French Open 2023: Nadal, Murray and Raducanu missing, while Djokovic, Alcaraz and Swiatek favourites6 min read
|Dates: 28 May-11 June Venue: Roland Garros, Paris|
|Coverage: Live text and radio commentaries of selected matches across BBC Radio 5 Sports Extra, the BBC Sport website and app|
For the first time in almost 20 years, the French Open will begin this weekend with an added layer of intrigue.
With 14-time men’s champion Rafael Nadal missing through injury and two-time women’s champion Iga Swiatek not having the same dominance as last year, the identities of both singles winners are extremely difficult to predict with any sense of certainty.
Nadal’s absence for the first time in 19 years will be keenly felt by organisers and fans, but his withdrawal has further opened up the men’s draw and gives a host of players extra encouragement they can win.
And an injury scare for Swiatek, whose position as the WTA world number one has been challenged by Aryna Sabalenka and Elena Rybakina, also leaves that draw open.
Cameron Norrie, seeded 14th, leads the British charge at a venue where the nation’s players have had limited success this century. Neither Andy Murray nor Emma Raducanu will be appearing at Roland Garros and no British women have qualified for the singles.
The clay-court tournament starts on 28 May, concluding with the finals on 10 and 11 June.
Alcaraz to take Nadal’s crown? Or Djokovic to win record 23rd title?
While nothing in sport is ever certain, Nadal lifting the Coupe des Mousquetaires has been as close as anything.
Not this year. Nadal, who has lost only three of his 115 career matches at Roland Garros and is known as the ‘King of Clay’, is out with a long-term hip injury.
Before last week’s announcement that the 36-year-old would not be able to play, Nadal had already slipped behind Spanish world number one Carlos Alcaraz and Serbia’s 22-time major champion Novak Djokovic as the favourite in the eyes of many observers.
Following a dominant start to the season, Alcaraz is heavily tipped to be only the fifth man since 2005 to claim the title.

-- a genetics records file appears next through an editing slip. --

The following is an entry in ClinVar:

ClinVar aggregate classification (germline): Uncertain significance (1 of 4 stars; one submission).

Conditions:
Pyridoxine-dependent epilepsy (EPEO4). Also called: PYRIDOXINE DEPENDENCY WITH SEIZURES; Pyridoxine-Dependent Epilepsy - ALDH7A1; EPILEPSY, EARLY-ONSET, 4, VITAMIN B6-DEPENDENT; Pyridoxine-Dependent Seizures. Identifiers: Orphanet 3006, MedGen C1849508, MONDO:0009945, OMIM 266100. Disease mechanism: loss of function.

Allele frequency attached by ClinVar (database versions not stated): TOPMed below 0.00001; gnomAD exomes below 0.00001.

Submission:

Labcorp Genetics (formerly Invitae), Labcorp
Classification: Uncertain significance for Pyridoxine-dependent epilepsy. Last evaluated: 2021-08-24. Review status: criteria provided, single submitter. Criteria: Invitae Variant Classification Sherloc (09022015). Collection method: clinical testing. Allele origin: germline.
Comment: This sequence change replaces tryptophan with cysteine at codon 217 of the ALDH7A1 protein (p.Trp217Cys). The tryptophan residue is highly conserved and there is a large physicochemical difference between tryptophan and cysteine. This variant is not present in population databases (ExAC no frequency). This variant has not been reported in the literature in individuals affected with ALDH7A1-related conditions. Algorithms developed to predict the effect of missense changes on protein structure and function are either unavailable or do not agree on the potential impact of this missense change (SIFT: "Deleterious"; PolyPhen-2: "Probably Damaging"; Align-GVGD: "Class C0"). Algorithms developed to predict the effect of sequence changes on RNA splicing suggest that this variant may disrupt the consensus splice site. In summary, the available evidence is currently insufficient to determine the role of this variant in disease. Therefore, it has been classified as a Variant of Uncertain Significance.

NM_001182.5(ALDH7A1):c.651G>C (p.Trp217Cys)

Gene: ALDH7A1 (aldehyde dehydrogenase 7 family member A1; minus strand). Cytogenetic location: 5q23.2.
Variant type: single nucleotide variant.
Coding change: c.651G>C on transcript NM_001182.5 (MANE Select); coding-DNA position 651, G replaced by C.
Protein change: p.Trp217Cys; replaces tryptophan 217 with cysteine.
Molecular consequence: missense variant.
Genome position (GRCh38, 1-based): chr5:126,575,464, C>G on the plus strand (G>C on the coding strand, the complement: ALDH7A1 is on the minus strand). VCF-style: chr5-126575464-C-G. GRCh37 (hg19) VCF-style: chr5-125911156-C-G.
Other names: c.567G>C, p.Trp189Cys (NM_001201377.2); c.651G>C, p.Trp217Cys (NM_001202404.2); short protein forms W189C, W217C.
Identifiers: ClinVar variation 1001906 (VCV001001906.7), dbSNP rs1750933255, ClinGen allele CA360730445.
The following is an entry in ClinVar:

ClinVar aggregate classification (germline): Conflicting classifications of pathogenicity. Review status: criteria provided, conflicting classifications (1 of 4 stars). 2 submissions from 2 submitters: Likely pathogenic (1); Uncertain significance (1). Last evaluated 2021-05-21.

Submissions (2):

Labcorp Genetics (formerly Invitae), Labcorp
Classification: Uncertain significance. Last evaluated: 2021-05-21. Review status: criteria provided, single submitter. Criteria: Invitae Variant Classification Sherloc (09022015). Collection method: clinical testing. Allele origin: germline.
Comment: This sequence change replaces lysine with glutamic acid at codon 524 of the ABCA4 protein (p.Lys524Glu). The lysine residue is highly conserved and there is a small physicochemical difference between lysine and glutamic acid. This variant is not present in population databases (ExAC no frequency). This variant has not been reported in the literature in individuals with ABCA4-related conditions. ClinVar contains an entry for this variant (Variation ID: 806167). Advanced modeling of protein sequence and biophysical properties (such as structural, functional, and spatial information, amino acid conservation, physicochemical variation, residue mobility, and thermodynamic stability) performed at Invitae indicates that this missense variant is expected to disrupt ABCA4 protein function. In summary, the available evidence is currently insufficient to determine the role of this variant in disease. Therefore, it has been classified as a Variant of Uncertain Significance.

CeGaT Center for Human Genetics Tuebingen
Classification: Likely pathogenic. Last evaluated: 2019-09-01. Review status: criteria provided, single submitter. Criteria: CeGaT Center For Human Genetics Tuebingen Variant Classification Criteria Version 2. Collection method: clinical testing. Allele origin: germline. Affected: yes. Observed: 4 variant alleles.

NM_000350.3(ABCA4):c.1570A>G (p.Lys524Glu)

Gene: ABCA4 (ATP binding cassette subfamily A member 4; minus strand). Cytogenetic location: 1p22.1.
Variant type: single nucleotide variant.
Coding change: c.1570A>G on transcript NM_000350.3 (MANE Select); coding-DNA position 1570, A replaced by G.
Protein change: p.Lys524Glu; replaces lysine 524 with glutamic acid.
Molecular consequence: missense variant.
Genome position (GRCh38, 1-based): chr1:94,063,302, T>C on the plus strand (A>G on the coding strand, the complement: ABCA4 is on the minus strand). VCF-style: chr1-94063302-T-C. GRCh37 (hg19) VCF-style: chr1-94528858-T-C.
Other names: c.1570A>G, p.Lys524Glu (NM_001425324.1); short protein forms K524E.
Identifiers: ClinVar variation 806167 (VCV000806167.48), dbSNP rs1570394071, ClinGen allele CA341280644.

After missing the Australian Open with an injury, the 20-year-old US Open champion returned to win four of his next six tournaments – Buenos Aires, Indian Wells, Barcelona and Madrid, while also reaching the Rio de Janeiro final and Miami semi-finals.
Back-to-back titles in Barcelona and Madrid helped extend Alcaraz’s record to 20 wins from his 21 matches on clay this season. Then came an unexpected twist in Rome.
Alcaraz lost to Hungarian qualifier Fabian Marozsan in the Italian Open last 32 and showed a fallibility not seen in the preceding weeks.
Djokovic has won five of the past seven Grand Slam tournaments he has played in and knows a third victory at Roland Garros will put him ahead of Nadal in terms of most major men’s singles titles.
But his preparations have been far from smooth.
The 36-year-old, who celebrated his birthday this week, missed the Madrid Open with an elbow injury and did not look entirely comfortable in Rome before losing in the quarter-finals.
Nevertheless, Djokovic has the pedigree, experience and history of winning the biggest titles – even in the face of adversity.
Who could challenge Alcaraz and Djokovic?
Russia’s Daniil Medvedev has jumped above Djokovic to be seeded second after winning the first clay-court title of his career in Rome.
Medvedev, 27, has long been seen as a hard-court specialist and few thought he would ever enjoy success on a surface he once described as only being suitable for “dogs playing in the dirt”.
Danish youngster Holger Rune, who beat Djokovic in Rome before losing to Medvedev, has further showcased his talent in an impressive clay-court season and the 20-year-old world number six is being tipped to go far in Paris.